Murphy’s plan was to fund the position using the $26,000 (previously earmarked for a hire that did not occur) and the funds budgeted for the next two elections, totaling $34,000, $17,000 for each election.
Since O’Steen would be doing the work required for those elections, those funds would also be available, he explained.
The possibility of hiring O’Steen for the remainder of the year, using already budgeted funds was suggested by Assistant District Attorney John Long.
The matter was not worded on the agenda in such a way to allow commissioners to act, so it was tabled once again.
Gent instructed Murphy to resubmit his request with new wording at the next regular meeting, Monday, Dec. 29.
In other business, commissioners:
• accepted the auditor’s monthly report for November as presented by auditor Hal D. Jones.
The report is kept for one week on Gent’s desk.
• accepted a rebate check from Office Depot totaling $4,314.36 as presented by purchasing agent Jack Sabastian.
• accepted the tax assessor/collector’s report for November.
This early in the year, the tax collection total remains low, Murphy explained.
The amount collected to date in the general fund is $1,349,646, or 5 percent. Road and Bridge received $215,940, or 5 percent.
The balance remaining to be collected for the coming year is $27,618,853 (95 percent), Murphy said.
• opened bids for new trucks to be purchased by various departments. The awarding of the bids will take place once the bids have been reviewed.
• allowed Precinct 2 to apply for TERP (Texas Emissions Reduction Plan) grant funding.
The TERP provides a method to get rid of older cars on the highways.
• approved setting the TIF (Tax Increment Financing) at 50 percent for Forney.
The TIF project for the city is located inside the Forney city limits.
• approved a request from Embarq to install buried communications drop wire along County Road 302 in Precinct 2.
• approved budget transfers as presented by Jones.
• paid bills totaling $542,564.47.

3 more shopping days left
Monitor Staff Reports
CEDAR CREEK LAKE–With the countdown to Christmas in its final hours, the Cedar Creek Lake Chamber of Commerce and local economic development corporations remind shoppers that great gifts and bargains can be found in their own backyard.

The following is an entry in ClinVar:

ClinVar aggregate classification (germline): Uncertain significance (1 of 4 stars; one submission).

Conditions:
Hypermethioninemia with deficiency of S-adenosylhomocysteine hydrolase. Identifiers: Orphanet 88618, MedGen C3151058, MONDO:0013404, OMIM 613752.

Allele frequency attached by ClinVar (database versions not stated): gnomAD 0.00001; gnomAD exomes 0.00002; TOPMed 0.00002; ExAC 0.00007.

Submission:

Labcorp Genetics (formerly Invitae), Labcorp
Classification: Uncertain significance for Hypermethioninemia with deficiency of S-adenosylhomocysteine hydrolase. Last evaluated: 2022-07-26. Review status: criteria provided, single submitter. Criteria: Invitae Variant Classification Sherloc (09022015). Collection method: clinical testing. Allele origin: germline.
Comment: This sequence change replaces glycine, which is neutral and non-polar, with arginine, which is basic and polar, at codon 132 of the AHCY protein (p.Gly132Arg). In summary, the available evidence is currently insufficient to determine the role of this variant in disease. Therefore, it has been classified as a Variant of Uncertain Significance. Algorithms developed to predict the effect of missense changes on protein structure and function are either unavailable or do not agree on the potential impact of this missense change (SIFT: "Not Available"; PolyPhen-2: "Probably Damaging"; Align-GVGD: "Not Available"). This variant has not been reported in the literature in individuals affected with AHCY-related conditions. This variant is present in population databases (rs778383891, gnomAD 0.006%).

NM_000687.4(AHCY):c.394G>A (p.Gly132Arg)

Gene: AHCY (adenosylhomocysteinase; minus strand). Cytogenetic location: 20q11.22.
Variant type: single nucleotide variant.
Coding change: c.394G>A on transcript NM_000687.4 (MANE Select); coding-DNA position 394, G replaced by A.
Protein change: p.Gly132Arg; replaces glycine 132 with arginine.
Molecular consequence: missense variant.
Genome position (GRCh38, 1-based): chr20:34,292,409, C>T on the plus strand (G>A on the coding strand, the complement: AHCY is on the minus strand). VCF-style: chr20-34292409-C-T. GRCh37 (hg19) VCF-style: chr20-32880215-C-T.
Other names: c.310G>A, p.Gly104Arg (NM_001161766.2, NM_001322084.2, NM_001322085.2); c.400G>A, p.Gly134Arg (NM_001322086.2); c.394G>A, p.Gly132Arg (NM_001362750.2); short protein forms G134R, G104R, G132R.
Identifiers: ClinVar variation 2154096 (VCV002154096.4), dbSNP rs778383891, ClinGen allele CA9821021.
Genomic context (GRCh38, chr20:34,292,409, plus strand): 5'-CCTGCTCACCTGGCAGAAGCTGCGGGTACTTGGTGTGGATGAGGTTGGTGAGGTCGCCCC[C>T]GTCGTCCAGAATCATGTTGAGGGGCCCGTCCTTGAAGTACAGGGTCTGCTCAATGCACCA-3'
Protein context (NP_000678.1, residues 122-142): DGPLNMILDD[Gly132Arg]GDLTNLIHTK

“We always encourage the ‘shop local’ philosophy,” Chamber president JoAnn Hanstrom said. “It’s always important, but it’s particularly important during these challenging economic times.
“I hope anyone looking for goods and services, ranging from a last-minute gift to a caterer, will go to www.cedarcreekchamber.com and click on ‘membership list’ for a categorized directory,” she added. That is the most convenient way of finding a local business to meet a need.
Gun Barrel City EDC president Steve Webster added that improvements to the facade and parking lot at the Gun Barrel Village Shopping Center has not closed down neighboring businesses.
“What pet owner wouldn’t love a gift certificate for pet grooming from Dora’s, or from Reimer’s fine jewelry store? Even the Tool Place, a few doors down, has some surprising selections,” Webster said. “There’s plenty of parking over there, too, just outside the construction zone.”
Gun Barrel City EDC has two signed leases for the shopping center, he added.
When renovations are completed on the old Winn-Dixie, Beall’s will be moving in. The new store will double the space of Beall’s current location, a few doors down.
“Christmas shoppers are bound to get good deals on merchandize Beall’s doesn’t want to have to move over to the new space,” Webster said.
Taking Beall’s place is a new retailer, Hibbett’s Sports, known for changing its stock out to match the current sports season’s needs.
“We’re really looking forward to them opening up in Gun Barrel City,” Webster said.